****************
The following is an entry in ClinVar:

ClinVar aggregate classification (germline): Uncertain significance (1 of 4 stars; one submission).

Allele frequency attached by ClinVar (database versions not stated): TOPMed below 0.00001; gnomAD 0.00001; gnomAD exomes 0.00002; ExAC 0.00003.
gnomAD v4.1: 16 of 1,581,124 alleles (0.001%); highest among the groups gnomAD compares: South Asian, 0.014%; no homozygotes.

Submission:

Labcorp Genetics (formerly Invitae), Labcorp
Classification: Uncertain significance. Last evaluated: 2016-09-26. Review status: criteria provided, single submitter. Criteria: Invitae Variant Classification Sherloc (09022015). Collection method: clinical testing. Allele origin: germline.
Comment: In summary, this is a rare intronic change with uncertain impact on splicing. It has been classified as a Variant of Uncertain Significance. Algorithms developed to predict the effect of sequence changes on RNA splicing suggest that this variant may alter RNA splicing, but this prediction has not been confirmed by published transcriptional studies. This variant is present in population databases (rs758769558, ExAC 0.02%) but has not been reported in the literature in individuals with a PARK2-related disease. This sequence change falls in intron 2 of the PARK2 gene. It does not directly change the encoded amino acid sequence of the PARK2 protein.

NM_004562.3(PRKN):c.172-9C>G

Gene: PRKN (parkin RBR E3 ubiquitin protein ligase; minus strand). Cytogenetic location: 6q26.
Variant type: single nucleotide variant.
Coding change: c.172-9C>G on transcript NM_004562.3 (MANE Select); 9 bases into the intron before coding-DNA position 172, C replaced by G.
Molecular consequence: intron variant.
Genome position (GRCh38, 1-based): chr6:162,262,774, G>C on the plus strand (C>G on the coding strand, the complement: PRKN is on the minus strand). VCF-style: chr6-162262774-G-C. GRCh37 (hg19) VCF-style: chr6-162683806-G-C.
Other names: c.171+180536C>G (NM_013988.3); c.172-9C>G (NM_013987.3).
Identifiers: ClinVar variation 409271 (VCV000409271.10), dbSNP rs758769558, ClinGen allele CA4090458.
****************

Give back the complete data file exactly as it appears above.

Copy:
The following is an entry in ClinVar:

ClinVar aggregate classification (germline): Uncertain significance (1 of 4 stars; one submission).

Allele frequency attached by ClinVar (database versions not stated): TOPMed below 0.00001; gnomAD 0.00001; gnomAD exomes 0.00002; ExAC 0.00003.
gnomAD v4.1: 16 of 1,581,124 alleles (0.001%); highest among the groups gnomAD compares: South Asian, 0.014%; no homozygotes.

Submission:

Labcorp Genetics (formerly Invitae), Labcorp
Classification: Uncertain significance. Last evaluated: 2016-09-26. Review status: criteria provided, single submitter. Criteria: Invitae Variant Classification Sherloc (09022015). Collection method: clinical testing. Allele origin: germline.
Comment: In summary, this is a rare intronic change with uncertain impact on splicing. It has been classified as a Variant of Uncertain Significance. Algorithms developed to predict the effect of sequence changes on RNA splicing suggest that this variant may alter RNA splicing, but this prediction has not been confirmed by published transcriptional studies. This variant is present in population databases (rs758769558, ExAC 0.02%) but has not been reported in the literature in individuals with a PARK2-related disease. This sequence change falls in intron 2 of the PARK2 gene. It does not directly change the encoded amino acid sequence of the PARK2 protein.

NM_004562.3(PRKN):c.172-9C>G

Gene: PRKN (parkin RBR E3 ubiquitin protein ligase; minus strand). Cytogenetic location: 6q26.
Variant type: single nucleotide variant.
Coding change: c.172-9C>G on transcript NM_004562.3 (MANE Select); 9 bases into the intron before coding-DNA position 172, C replaced by G.
Molecular consequence: intron variant.
Genome position (GRCh38, 1-based): chr6:162,262,774, G>C on the plus strand (C>G on the coding strand, the complement: PRKN is on the minus strand). VCF-style: chr6-162262774-G-C. GRCh37 (hg19) VCF-style: chr6-162683806-G-C.
Other names: c.171+180536C>G (NM_013988.3); c.172-9C>G (NM_013987.3).
Identifiers: ClinVar variation 409271 (VCV000409271.10), dbSNP rs758769558, ClinGen allele CA4090458.